(30:45)  June 14, 2013
IMF Managing Director Christine Lagarde Speaks at GW

IMF chief Lagarde on the debt ceiling, bank liquidity and paths to economic growth Fast Forward
( 14:48)

BIS - The evolution of the Basel Committee -

Stefan Ingves
Chairman, Basel Committee on Banking Supervision and Governor, Sveriges Riksbank

Welcome and keynote address at a symposium to mark 25 years of the Basel Capital Accord 25 years of international financial regulation: Challenges and opportunities Basel, 26 September 2013

"...The Basel Committee and its activities have changed almost beyond recognition since its establishment in 1974, or even since 1988 when the first Accord was agreed. I doubt whether the founding Governors really foresaw what the Committee would eventually become: not just an international standard setter, but also one that now conducts peer reviews of members’ compliance with their agreements. Indeed, if they had, I suspect that a few of them might have been against the Committee’s establishment in the first place!..."

Source: http://www.bis.org/speeches/sp130926.htm

Full doc: www.bis.org/speeches/sp130926.pdf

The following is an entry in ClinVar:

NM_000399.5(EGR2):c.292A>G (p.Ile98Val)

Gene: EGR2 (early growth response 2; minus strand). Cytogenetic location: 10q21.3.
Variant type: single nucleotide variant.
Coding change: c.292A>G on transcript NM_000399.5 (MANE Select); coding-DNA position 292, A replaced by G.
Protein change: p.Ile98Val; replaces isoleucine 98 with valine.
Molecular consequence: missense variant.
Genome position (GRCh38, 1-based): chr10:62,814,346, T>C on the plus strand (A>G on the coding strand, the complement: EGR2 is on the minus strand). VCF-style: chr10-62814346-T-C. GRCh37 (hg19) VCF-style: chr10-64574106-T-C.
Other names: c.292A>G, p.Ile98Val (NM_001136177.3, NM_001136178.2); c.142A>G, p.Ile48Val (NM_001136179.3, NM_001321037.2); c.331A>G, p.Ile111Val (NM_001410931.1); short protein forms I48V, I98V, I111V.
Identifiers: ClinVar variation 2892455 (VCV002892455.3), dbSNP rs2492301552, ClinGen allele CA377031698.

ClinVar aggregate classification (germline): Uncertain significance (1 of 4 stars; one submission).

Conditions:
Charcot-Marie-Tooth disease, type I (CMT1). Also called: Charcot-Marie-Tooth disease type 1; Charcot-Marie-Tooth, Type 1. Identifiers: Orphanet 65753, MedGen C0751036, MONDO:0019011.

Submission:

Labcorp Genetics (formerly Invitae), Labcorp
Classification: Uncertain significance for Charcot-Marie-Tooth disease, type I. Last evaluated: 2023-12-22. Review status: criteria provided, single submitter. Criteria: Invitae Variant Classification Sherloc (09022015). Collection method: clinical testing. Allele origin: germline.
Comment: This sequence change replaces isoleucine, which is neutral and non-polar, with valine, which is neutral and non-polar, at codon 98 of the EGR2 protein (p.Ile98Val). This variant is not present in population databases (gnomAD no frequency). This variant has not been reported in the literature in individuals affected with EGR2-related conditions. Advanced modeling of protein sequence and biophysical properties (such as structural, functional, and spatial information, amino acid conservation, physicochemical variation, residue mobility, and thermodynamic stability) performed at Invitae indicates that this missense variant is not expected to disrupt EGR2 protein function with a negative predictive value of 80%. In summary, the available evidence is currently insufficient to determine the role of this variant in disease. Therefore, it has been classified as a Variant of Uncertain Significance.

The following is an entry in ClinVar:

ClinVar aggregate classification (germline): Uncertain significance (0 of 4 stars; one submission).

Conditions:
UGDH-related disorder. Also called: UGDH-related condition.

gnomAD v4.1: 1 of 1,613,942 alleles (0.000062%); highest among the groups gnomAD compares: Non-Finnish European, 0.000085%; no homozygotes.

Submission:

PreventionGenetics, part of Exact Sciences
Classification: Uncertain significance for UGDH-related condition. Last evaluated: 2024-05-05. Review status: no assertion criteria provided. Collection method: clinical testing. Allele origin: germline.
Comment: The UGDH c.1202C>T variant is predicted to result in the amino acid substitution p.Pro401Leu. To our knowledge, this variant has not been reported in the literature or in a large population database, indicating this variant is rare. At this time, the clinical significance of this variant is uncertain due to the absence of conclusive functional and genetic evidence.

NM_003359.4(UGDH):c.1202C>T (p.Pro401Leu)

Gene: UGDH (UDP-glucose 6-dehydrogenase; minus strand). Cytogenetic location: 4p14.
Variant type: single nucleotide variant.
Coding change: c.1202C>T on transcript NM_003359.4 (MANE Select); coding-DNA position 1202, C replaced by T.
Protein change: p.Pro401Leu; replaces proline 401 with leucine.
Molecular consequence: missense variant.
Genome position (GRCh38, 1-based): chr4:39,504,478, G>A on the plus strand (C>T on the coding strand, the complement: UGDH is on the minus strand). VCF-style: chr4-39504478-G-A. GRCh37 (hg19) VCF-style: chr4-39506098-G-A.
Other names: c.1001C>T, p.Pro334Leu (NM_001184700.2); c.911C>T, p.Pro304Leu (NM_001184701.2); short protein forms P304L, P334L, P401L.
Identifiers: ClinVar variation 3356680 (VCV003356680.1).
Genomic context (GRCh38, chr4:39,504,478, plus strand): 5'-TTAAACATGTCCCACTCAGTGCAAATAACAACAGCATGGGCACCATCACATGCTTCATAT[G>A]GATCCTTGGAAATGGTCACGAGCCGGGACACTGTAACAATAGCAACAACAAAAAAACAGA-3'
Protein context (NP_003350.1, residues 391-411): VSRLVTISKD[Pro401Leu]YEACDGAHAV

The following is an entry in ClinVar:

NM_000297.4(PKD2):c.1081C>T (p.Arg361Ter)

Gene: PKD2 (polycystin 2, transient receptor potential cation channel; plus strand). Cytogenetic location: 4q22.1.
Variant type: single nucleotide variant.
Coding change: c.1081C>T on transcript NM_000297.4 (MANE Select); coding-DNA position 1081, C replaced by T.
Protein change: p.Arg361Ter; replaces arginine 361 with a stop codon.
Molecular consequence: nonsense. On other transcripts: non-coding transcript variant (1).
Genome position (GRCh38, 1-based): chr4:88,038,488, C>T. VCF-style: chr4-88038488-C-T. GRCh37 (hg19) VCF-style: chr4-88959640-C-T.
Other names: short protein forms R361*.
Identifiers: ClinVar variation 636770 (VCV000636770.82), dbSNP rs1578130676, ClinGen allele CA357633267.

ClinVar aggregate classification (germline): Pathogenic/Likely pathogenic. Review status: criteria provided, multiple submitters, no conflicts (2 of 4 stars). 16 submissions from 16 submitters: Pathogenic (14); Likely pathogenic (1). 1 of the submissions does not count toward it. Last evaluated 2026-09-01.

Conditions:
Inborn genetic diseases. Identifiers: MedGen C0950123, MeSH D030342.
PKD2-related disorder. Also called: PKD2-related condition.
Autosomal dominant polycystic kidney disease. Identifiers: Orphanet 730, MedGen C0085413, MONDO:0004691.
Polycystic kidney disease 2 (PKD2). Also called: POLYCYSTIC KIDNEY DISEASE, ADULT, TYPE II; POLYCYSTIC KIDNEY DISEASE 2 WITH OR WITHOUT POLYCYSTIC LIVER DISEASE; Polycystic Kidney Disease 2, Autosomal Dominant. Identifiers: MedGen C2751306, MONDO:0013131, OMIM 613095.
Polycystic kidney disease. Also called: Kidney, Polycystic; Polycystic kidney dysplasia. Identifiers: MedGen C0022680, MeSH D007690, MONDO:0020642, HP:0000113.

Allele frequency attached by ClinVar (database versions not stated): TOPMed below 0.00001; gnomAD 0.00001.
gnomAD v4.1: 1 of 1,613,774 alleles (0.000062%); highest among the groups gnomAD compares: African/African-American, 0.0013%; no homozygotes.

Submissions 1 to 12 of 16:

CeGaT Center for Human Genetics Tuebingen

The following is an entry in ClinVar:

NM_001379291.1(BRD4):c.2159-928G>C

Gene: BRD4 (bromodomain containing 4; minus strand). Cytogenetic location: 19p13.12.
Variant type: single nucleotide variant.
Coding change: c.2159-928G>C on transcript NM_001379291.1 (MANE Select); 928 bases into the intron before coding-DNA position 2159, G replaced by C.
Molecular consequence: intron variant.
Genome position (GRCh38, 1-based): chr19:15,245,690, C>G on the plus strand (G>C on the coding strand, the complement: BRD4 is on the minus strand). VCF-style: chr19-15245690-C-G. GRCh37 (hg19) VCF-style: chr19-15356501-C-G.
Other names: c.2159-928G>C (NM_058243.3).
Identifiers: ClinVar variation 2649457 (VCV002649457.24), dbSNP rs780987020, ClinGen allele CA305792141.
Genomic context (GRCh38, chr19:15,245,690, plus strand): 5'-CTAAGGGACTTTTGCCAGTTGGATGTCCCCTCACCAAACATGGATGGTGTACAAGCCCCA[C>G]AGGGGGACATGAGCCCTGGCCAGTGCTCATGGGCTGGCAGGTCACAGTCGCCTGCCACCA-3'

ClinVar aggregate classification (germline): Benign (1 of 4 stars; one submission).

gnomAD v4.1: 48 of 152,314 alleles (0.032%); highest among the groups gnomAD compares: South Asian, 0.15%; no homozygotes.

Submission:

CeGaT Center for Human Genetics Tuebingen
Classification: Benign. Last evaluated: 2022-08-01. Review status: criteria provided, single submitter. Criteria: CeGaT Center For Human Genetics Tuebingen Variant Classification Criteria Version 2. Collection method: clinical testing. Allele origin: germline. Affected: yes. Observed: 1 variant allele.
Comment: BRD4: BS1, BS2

Monday, September 2, 2013


Irwing Fisher´s commitee: http://www.bis.org/ifc/index.htm

Source - origins (IFC Bulletins - 1994 to 1998): http://www.bis.org/list/ifcbulletins/from_01011994/index.htm

Nov 1997 - No 1
- First meeting of the Irving Fisher Committee on Central Bank Statistics, Istanbul, August 1997
- Minutes of the Administrative Meetings, Istanbul, 20 and 21 August 1997

Ideas - Origins and Developments of Irving Fisher’s Compensated Dollar Plan

Origins and Developments of Irving Fisher’s Compensated Dollar Plan

"In 1911, Fisher published The Purchasing Power of Money. In chapter 13 of the first edition and in an appendix in the second section of 1913, he introduced a rule to maintain the level of prices stable, called the “compensated dollar”. According to this rule, the legal definition of money is changed. In other words, the weight in gold of the dollar is modified once a month in order to impede the price changes on a basket of goods. According to Fisher, this plan will offer stability in the purchasing power of money. He sought after to find an alternative system to the price fix system under the Gold Standard. He wanted to introduce a dollar fixed in his purchasing power, but variable in its metallic weight. In this paper we will focus on Fisher’s analysis on the stability of money value and his position in the debate on the compensated dollar from 1909 to 1922. We will study the anticipations of Fisher’s compensated dollar, the receptions and evolutions of Fisher’s project, the gold exchange standard and the algebraic evidence. We also study the debate links to the question if the compensated dollar plan match or not with the quantity theory of money. We ends with the analysis of the gold price and elasticity of gold net supply, and we explain the relation between the Yellowbacks and the varying price of the gold reserve..."